The plans have not been published so they can only be surmised from the conduct of operations over the past year.

To understand the rival operations, one must first understand the geographical and geopolitical layout of the province and then the general size and tactical composition of the rival forces.


Topography and Frontline January 2019

Topography and Frontline January 2019

Schematically one can describe the topography as divided into strips of flat to undulating low-ground separated by strips of more undulating to hilly high-ground. The general ‘flow’ of each strip is north to south. The westernmost high-ground strip is along the Turkish border and fairly steep and rough. The next strip is the fairly low and flat Orontes river valley, followed by a narrow strip of slightly hilly high-ground, another flat valley which then climbs moderately to the high and gently hilly Jebel al-Zawiya. Finally, the widest strip is east of Jebel al-Zawiya, low and flat to undulating. The city of Idlib, which the province is named after, is north of Jebel al-Zawiya in a lower-ground corridor connecting the easternmost strip of low-ground to the central strip of low-ground. Of course, there are no sharp boundaries between the strips – transformation from one to the other is gradual.

Along the fuzzy natural boundary between the Jebel al-Zawiya and the low-ground to its east, passes the M5 highway that connects the important city of Aleppo in the north to Hama, then Homs and finally Damascus in the south – the four demographic, commercial, industrial and political centers of Syria. There are bypass roads connecting these cities, but this is the only highway and therefore, beyond its technical and economic importance as a wide (four lanes) paved road, that enables heavy two-way traffic, it is also important politically. Control by the Rebels symbolizes the separation between the Syrian political heartland in the south and Aleppo in the north. Control by the Regime symbolizes the gradual return to pre-rebellion normalcy.

The second important route is the east-west M4, connecting the major Mediterranean port of Latakia to the M5 and via the M5 to Aleppo. Again, there are minor routes that enable bypassing the M4, but its width (mostly only a two-lane major route plus a short section of four lanes) and directness confer it economic and political importance beyond its mere technical specifics.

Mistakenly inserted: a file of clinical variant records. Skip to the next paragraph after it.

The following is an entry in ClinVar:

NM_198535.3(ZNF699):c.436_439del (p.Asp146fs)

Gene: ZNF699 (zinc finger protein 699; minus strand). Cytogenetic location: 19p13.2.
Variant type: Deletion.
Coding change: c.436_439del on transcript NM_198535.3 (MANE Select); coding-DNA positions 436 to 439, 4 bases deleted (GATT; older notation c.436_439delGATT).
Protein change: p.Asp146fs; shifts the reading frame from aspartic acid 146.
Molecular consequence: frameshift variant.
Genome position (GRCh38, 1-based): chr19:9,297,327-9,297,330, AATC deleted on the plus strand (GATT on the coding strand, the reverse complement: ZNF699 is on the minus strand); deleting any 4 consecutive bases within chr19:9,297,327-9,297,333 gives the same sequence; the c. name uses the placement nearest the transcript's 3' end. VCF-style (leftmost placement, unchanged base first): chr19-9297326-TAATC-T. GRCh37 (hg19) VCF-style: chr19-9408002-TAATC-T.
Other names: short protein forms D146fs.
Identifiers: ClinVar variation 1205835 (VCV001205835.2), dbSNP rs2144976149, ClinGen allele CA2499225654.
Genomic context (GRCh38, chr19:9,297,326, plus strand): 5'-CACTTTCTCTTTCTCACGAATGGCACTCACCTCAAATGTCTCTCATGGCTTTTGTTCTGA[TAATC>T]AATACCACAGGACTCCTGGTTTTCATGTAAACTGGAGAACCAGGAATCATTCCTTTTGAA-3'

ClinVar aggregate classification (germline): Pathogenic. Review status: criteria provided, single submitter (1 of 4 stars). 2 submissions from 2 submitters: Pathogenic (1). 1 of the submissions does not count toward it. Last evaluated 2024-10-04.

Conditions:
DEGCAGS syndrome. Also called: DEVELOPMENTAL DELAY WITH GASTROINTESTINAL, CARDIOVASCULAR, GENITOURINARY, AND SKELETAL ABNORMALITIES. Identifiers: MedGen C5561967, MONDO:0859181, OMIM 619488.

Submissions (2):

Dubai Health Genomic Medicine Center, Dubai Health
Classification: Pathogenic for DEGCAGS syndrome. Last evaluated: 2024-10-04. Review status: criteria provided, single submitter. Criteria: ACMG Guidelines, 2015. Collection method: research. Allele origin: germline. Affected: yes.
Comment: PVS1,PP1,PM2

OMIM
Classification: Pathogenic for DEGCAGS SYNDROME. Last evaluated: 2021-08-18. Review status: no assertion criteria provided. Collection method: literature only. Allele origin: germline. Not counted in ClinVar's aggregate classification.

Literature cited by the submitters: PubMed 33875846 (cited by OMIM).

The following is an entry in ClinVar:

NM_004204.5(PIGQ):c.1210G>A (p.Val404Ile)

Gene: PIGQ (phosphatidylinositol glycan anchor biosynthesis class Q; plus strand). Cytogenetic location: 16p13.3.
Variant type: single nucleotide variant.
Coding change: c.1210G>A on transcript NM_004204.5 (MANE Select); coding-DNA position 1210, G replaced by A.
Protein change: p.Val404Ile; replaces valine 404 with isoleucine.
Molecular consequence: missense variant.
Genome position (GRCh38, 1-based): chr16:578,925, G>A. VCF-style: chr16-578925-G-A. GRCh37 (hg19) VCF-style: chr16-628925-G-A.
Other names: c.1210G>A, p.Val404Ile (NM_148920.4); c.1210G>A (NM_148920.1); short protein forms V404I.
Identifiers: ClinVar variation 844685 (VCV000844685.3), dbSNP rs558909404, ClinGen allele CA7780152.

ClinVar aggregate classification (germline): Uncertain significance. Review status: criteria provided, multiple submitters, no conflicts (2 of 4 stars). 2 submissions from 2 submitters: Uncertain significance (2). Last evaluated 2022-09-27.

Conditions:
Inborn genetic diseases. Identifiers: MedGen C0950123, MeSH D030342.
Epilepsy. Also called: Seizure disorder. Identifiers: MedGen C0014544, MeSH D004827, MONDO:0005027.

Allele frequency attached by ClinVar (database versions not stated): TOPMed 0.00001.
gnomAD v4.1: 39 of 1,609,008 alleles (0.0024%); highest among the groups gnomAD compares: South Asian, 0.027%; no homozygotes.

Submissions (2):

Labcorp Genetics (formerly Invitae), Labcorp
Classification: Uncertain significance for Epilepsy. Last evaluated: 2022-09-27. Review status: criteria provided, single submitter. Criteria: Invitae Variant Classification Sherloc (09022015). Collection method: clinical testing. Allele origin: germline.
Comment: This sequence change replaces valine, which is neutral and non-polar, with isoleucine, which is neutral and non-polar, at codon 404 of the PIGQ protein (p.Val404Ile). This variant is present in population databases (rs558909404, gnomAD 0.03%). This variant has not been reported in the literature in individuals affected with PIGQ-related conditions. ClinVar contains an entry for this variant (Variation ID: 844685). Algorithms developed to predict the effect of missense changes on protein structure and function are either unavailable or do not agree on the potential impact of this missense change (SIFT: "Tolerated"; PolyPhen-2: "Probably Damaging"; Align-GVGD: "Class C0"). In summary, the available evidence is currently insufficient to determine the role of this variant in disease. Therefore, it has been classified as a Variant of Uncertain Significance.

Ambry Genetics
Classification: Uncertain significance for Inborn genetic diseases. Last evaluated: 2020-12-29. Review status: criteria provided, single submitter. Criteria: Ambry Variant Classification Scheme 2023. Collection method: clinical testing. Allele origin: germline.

The junction of the two routes occurs at the town of Saraqib, conferring importance to control of that town above others.

The original 1.5 million inhabitants of the province were scattered mostly in agricultural villages, interspersed with small towns and a few bigger ones. Another 1.5 to perhaps 2.5 million refugees from other parts of Syria inhabit tent-towns mostly close to the Turkish border in the north-west of the province.

The villages are scattered at distances of 2.5 to 5 kilometers apart. Most of the villages are built on small rises in the ground and are surrounded by open agricultural fields. The fields are currently completely barren and therefore do not impede the view all the way to the next village. Towns are sparser, but most are merely villages that have grown as commercial centers for the surrounding villages. The villages and towns are therefore the tactical positions and progress is reported by both sides specifically in the number of villages and towns successfully defended or captured on a particular day. Towns are generally more important because they reside on route-hubs, but since cross-country travel in the dry season (most of the year) is fairly easy, unless they happen to reside on the M5 or M4, they are not much more important than the villages.

The villages are composed mostly of one or two storey individual family houses. Density of the houses varies: in some villages or parts of villages the proximity of houses is fairly close, in others there are wider spaces with gardens or natural vegetation between them. Town centers are generally denser and, in some areas, also have taller buildings, though not high-rise towers. Also, around the towns there are small industrial areas characterized by large hangar-type buildings and office buildings of various sizes and densities.

Rebel Operations

The size and unit organization of the Rebel forces are not clear – quoted personnel numbers vary from 50,000 to 100,000; but how many of them are actually fighters? They are divided among a number of separate allied groups (though sometimes they fight each other – so the term ‘allies’ should be regarded loosely) – the strongest being the local Al-Qaeda affiliates who have imposed (occasionally by violence) a certain level of coordination and cooperation between them all. They use organizational terms such as companies, battalions and brigades – but these seem mere hyperbole. They have heavy and medium weapons – tanks, artillery (guns, rocket-launchers, mortars), IFVs (infantry fighting vehicles), APCs (armoured personnel carriers), automatic anti-aircraft cannon and guided anti-tank missiles – most captured from the Syrian army, some supplied by foreign supporters. Since many served in that army before defecting to the rebellion, they know how to employ them, both on the mechanical level and the tactical level. And yet they seem to be employing them in very small groups only, as fire bases. So perhaps the total available number is too small for mechanized unit actions. Another weapon in their arsenal is a plethora of small drones. These are mostly for surveillance, but dozens have been employed to drop small bombs (factory produced or improvised and varying in size from hand-grenades to RPG rocket warheads to small-calibre mortar bombs). Also, they have conducted small-swarm attacks with suicide-drones carrying explosives. However, the Rebels’ main combat weapon is the infantryman armed with a rifle, a light machine-gun or an RPG launcher.